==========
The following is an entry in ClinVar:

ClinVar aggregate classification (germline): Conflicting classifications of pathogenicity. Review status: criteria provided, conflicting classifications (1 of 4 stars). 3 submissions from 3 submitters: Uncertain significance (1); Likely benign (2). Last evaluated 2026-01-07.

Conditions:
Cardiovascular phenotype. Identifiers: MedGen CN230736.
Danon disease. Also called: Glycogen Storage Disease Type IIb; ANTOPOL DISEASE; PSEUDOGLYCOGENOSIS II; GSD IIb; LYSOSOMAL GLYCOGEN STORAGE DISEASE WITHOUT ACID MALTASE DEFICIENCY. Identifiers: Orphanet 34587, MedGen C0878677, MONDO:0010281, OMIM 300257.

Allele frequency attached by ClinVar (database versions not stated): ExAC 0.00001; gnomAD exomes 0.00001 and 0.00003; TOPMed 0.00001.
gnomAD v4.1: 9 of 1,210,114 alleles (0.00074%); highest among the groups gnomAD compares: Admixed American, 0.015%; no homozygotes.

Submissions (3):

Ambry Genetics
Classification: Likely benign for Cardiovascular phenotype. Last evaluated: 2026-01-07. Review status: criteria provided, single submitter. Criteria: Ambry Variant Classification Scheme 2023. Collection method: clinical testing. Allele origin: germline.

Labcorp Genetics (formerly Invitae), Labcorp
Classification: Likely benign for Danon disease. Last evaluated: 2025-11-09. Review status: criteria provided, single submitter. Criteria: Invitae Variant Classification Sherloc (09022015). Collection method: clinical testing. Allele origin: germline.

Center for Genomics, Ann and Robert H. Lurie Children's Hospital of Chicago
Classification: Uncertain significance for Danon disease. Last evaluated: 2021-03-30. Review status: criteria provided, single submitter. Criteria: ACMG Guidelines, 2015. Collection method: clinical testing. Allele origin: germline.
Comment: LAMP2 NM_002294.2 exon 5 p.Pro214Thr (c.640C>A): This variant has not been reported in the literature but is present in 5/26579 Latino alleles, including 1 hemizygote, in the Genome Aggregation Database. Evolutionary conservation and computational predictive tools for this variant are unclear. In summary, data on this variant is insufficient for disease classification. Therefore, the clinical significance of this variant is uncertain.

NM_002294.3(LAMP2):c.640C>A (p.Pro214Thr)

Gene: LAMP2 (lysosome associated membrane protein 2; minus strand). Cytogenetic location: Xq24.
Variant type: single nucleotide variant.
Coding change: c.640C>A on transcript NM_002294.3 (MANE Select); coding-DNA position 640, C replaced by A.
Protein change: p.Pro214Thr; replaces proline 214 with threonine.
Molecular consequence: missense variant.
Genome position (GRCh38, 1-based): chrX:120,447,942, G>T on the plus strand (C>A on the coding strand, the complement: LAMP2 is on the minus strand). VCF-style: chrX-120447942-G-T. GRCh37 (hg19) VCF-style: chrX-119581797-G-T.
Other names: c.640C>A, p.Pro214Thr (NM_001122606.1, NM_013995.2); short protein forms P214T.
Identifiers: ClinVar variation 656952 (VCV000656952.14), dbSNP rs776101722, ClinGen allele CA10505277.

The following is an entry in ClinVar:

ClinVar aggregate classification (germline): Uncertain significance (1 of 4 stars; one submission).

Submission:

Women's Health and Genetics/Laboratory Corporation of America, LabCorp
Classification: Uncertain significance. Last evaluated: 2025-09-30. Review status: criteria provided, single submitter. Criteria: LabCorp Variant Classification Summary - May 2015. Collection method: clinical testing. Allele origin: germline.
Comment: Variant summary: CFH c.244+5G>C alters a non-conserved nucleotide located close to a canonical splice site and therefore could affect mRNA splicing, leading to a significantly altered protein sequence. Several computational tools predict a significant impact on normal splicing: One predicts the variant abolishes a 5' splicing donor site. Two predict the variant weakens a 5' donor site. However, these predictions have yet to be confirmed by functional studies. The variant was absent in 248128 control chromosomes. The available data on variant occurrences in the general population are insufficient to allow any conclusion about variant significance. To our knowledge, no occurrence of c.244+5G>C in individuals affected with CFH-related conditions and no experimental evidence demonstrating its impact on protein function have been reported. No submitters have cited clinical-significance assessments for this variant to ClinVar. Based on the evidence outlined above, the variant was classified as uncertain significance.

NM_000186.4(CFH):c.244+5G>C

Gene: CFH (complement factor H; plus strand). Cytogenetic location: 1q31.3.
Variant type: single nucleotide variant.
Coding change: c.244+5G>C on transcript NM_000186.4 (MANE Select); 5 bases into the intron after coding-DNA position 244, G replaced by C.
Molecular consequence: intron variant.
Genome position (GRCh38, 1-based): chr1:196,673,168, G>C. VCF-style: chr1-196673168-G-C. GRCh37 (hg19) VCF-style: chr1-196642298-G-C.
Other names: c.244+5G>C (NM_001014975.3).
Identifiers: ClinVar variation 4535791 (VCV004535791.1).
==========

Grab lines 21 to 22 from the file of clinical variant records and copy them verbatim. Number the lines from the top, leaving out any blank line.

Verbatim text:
Molecular consequence: missense variant.
Genome position (GRCh38, 1-based): chrX:120,447,942, G>T on the plus strand (C>A on the coding strand, the complement: LAMP2 is on the minus strand). VCF-style: chrX-120447942-G-T. GRCh37 (hg19) VCF-style: chrX-119581797-G-T.